EAL: I do. When I'm working at Wilson's, I can spot my customers. They're fairly young and hip, maybe wearing a funky outfit. This used to be everyone's furniture, but now it's being appreciated by a more stylish set of people.
DK: What's your personal favorite item in the booth right now?
EAL: There's a Broyhill Brasilia credenza that I just found. It has beautiful curves and a mix of walnut and pecan woods. I might accentuate that with a new finish.
To buy this vintage Broyhill Brasilia credenza, email Erin at Retro-Spective.
DK: What sells the fastest?
EAL: I haven't been in business really long enough to say, but I sell a lot of smalls [small accessories and knick-knacks]. It's an easy, affordable way for people to add personality to a room.
DK: You revamp a lot of what you find. How do you decide what to refinish and what to leave as found?
EAL: It's the finish. As long as it adds to the charm and history, I'll keep it. But some things are worth more pretty. I sell more to people buying for their own homes than I do to collectors, so often it's best to refinish and present a piece in its best light. I use a soy-based stripper so it's better for the environment.
DK: Where do you get your design and color inspiration?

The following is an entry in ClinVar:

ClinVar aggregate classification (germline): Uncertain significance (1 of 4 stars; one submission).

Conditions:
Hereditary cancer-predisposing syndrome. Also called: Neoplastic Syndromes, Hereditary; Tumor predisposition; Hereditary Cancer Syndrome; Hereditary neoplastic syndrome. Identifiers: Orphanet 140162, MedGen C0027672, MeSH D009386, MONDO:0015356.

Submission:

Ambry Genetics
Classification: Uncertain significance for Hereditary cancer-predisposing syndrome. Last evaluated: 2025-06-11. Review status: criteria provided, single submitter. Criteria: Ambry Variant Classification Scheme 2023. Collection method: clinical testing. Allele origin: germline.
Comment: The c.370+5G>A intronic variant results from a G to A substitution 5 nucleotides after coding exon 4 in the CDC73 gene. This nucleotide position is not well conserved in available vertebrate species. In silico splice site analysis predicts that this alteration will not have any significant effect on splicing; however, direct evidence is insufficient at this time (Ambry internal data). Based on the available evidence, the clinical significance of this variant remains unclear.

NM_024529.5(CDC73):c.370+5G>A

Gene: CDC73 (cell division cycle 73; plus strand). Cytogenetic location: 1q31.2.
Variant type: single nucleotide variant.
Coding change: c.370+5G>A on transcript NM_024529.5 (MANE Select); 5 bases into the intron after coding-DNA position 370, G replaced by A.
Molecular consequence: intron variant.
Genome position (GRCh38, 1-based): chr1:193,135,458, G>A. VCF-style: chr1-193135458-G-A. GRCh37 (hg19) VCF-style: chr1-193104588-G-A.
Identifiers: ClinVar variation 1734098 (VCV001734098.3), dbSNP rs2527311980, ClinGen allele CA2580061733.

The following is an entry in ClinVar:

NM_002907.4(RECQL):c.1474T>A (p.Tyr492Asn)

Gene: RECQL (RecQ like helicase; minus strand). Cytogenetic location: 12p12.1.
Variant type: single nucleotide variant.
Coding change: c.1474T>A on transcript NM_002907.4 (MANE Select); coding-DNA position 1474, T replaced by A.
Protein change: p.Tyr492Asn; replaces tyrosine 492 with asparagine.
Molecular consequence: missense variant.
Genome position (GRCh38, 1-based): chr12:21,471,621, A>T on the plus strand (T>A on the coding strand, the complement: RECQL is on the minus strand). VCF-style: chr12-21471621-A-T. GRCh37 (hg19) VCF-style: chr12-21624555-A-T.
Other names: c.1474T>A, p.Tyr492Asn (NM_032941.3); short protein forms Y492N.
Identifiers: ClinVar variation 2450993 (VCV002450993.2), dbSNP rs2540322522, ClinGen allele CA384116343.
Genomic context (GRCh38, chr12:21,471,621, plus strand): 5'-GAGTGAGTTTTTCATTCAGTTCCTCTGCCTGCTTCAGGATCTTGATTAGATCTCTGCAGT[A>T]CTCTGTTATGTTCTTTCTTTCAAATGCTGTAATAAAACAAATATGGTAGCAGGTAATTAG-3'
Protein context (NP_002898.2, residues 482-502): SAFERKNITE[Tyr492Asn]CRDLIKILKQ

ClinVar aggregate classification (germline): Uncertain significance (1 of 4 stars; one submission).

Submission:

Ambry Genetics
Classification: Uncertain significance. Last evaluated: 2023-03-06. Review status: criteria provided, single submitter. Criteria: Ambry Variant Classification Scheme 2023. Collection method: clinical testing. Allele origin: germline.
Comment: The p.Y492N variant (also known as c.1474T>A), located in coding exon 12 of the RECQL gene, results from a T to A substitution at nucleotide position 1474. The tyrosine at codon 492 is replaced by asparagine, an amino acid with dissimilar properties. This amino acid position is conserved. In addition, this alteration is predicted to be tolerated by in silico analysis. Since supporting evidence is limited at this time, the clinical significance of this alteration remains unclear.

EAL: From the era. Google Images is my best friend! I can find original ads for some of the furniture and see what colors the company originally offered. Old fabrics are very inspiring, too.
DK: Are you ever tempted to keep pieces in your inventory?
EAL: All the time! And I do. Right now I'm using a chrome dining set and a black lacquered buffet in my house. Robin has a vintage rainbow afghan and a lot of old books and old art.
DK: What's your dream find?
EAL: I haven't set that goal. I get excited enough finding something I like that's not being appreciated. I know I can find someone who will love it.
DK: Do you have any tips for decorating with MCM furniture and accessories?
EAL: I like to juxtapose it with modern color. A bright, fun wall with Mid-Mod pieces against it is beautiful.
DK: Midcentury Mod has been really hot for a long time now. Do you think it's here to stay? If not, what's next?
EAL: I'd like to think it's here to stay, but everything is cyclical. Mid-Mod appeals to a lot of people who want to simplify their homes and lives. It's a classic simplicity that I don't think will ever go out of style. I'm not sure what's next. I just keep buying things I like, whether or not they're from my favorite era.
The inventory at Retro-Spective changes often. Stop by Erin's booth on the second floor of Wilson Antiques at 123 South Union Street in Traverse City. Wilson's recently expanded to a second location at the former House of Denmark building in Acme, across from East Grand Traverse Bay. Out of town? Connect with Retro-Spective on Facebook, where you'll find timely updates and lots of photos of Erin's finds and projects.
Need a little help integrating vintage furniture into your home's design plan or achieving a look inspired by your favorite era? I can help. Just email me. —Diane Kolak
TAGS: erin attwood lane leelanau traverse city wilson antiques mall retrospective retro-spective vintage midcentury modern furniture 1950s 1960s 1970s decorating with vintage furniture